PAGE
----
Arsenic Nitride
      Arsenic Imide
      Arsenic Amide
      Arsenic Phosphides
      Arsenic oxyphosphides
      Arsenic Phosphate
      Arsenic Thiophosphate
      Arsenic Tricarbide
      Arsenic Pentasilicide
      Boron Arsenate
    Detection of Arsenic
    Estimation of Arsenic
    Physiological Properties
    PDB 1b92-1ihu
    PDB 1ii0-1tnd
    PDB 1tql-2hmh
    PDB 2hx2-2xnq
    PDB 2xod-3htw
    PDB 3hzf-3od5
    PDB 3ouu-9nse

Arsenic Trifluoride, AsF3






Arsenic Trifluoride, AsF3, is formed when fluorine reacts with arsenic trichloride or with the arsenides of the alkali or alkaline earth metals; by the action of anhydrous hydrofluoric acid or of acid fluorides on arsenious oxide; by the action of certain metallic fluorides, for example silver or lead fluoride on arsenic trichloride, or of ammonium fluoride on arsenic tribromide; and by the action of iodine pentafluoride on arsenic.

The usual method of preparation is that employed by Dumas, who first discovered the compound in 1826, namely, by the addition of concentrated sulphuric acid (2 parts) to a mixture (1 part) containing equal weights of calcium fluoride and arsenious oxide. The trifluoride is collected in a lead receiver immersed in ice water and rectified by distillation on a water-bath at 65° C. It is best kept in a platinum bottle.

Arsenic trifluoride is a colourless mobile liquid with an odour resembling that of silicon tetrafluoride. It fumes in air owing to its rapid reaction with water vapour (see below). A drop on the skin evaporates rapidly, leaving a painful burn similar to that produced by hydrofluoric acid. According to Thorpe, the density at 0° to 4° C. is 2.6659 and at the boiling point 2-4497, the latter temperature being 60.4° C. Earlier workers gave b.pt. 63° to 64° C. The liquid solidifies to a crystalline mass at -8.5° C. The volume change on heating is expressed by the equation

vθ = v0(1 + 0.001443θ + 0.000000297θ2)

The heat of formation of liquid arsenic trifluoride has been obtained indirectly by determining the heats of dissolution of the trifluoride and of a mixture of arsenious oxide and sodium fluoride in about one litre of normal sodium hydroxide solution. The value obtained was 198,300 calories. Assuming Trouton's constant to be 21, the heat of vaporisation is about -7000 calories, so that the heat of formation of gaseous arsenic trifluoride is 191,300 calories.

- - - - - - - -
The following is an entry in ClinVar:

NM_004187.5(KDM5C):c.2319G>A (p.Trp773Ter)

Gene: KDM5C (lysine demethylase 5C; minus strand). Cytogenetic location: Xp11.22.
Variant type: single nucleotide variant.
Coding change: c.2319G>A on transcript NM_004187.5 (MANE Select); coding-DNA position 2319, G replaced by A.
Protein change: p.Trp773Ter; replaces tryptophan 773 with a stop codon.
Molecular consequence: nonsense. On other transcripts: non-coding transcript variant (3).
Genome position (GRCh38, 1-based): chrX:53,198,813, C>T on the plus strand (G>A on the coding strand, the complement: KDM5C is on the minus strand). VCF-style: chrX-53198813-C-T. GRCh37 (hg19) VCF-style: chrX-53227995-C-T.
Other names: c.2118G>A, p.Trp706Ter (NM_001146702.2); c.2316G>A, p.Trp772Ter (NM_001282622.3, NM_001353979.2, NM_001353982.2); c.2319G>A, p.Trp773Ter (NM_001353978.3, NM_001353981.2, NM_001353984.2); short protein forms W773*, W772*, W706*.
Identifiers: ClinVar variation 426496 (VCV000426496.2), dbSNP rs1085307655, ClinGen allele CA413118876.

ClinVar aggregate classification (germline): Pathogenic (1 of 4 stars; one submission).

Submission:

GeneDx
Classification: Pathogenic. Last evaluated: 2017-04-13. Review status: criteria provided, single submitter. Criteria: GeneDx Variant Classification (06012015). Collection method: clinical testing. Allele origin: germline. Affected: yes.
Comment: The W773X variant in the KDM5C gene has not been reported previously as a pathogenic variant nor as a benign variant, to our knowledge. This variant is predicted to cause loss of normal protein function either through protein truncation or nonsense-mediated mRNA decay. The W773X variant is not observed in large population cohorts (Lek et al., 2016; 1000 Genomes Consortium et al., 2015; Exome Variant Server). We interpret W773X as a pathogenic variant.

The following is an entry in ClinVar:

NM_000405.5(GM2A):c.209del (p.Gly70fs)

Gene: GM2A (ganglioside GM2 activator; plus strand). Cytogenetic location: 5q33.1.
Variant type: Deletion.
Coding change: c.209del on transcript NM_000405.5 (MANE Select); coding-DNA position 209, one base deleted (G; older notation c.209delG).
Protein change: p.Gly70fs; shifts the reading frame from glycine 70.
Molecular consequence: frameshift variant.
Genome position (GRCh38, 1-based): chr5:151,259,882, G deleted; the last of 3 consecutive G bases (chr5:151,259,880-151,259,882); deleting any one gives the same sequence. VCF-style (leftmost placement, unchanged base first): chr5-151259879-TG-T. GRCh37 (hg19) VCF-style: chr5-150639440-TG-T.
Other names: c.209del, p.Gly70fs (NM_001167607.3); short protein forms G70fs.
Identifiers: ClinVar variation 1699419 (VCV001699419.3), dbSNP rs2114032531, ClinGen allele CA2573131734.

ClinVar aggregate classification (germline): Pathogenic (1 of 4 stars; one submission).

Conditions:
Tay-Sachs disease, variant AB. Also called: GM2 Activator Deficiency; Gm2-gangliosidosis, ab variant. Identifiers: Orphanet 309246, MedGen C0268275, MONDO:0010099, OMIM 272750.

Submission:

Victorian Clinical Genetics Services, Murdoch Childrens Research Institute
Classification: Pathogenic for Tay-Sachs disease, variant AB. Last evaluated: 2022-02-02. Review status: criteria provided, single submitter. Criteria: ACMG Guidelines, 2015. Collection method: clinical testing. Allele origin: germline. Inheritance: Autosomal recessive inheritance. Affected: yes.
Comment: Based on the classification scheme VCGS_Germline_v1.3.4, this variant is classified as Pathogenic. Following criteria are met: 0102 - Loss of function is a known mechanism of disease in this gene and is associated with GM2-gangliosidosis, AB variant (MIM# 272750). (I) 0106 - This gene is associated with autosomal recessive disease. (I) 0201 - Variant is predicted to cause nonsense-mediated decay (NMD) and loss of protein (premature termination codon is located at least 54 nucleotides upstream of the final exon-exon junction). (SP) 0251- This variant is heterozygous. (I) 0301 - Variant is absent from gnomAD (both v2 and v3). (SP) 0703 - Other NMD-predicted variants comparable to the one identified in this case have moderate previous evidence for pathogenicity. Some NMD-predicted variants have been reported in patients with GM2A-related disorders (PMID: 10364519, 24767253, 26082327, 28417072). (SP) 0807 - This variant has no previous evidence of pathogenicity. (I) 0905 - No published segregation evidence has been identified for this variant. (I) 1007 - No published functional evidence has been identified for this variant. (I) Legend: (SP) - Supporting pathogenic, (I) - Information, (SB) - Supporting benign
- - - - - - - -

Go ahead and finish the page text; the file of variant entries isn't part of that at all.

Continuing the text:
The molecular volume in the liquid and gaseous states has been measured and from the results the radii of the atoms constituting the molecule have been calculated.

The liquid is a poor conductor of electricity, but some decomposition due to electrolysis occurs, a gas which attacks platinum being liberated and arsenic deposited on the cathode.

The Raman spectrum of arsenic trifluoride consists of four lines with the following frequencies: w1(1)707, W2(1)341, w3(2)644, and w4(2)274 cm.-1; a pyramidal molecule is indicated.

The trifluoride readily reacts with water, and a trace of the latter is sufficient to cause the liquid to show an acid reaction. If more water be added there is a slight heating effect and, according to Dumas, hydrofluoric and arsenious acids are formed. Berzelius concluded that hydrofluoarsenic acid was the product. The solution reacts with tin and zinc and also attacks glass. The liquid trifluoride itself when heated in a glass vessel readily attacks the latter, thus:

4 AsF3 + 3SiO2 = 2As2O3 + 3SiF4

Admixture of the trifluoride with alcohol or ether, or with fixed or volatile oils, causes some decomposition. Ammonia readily combines to form a white powder, arsenic triamminotrifluoride, As(NH3)3F3; this compound is decomposed by water. Phosphine reacts differently, yielding hydrogen fluoride:

AsF3 + PH3 = AsP + 3HF

With the chlorides of phosphorus there is an interchange of halogens, thus -

AsF3 + PCl3 = AsCl3 + PF3
5 AsF3 + 3PCl5 = 5AsCl3 + 3PF5

and this is also the case with silicon tetrachloride, thionyl chloride and thiophosphoryl chloride, thus:

4AsF3 + 3SiCl4 = 4AsCl3 + 3SiF4
2AsF3 + 3SOCl2 = 2AsCl3 + 3SOF2
AsF3 + PSCl3 = AsCl3 + PSF3

Sulphur chloride and carbon tetrachloride do not react in the cold. Silico-chloroform at ordinary temperature reacts vigorously, two simultaneous reactions apparently taking place:

(i) AsF3 + SiHCl3 = AsCl3 + SiHF3
(ii) 4AsF3 + 3SiHCl3 = 2AsCl3 + 3SiF3 + 3HCl + 2As

Arsenic trifluoride reacts with bromine to form a crystalline substance; iodine dissolves in the liquid yielding a purple-red solution; the nature of these products has not been elucidated.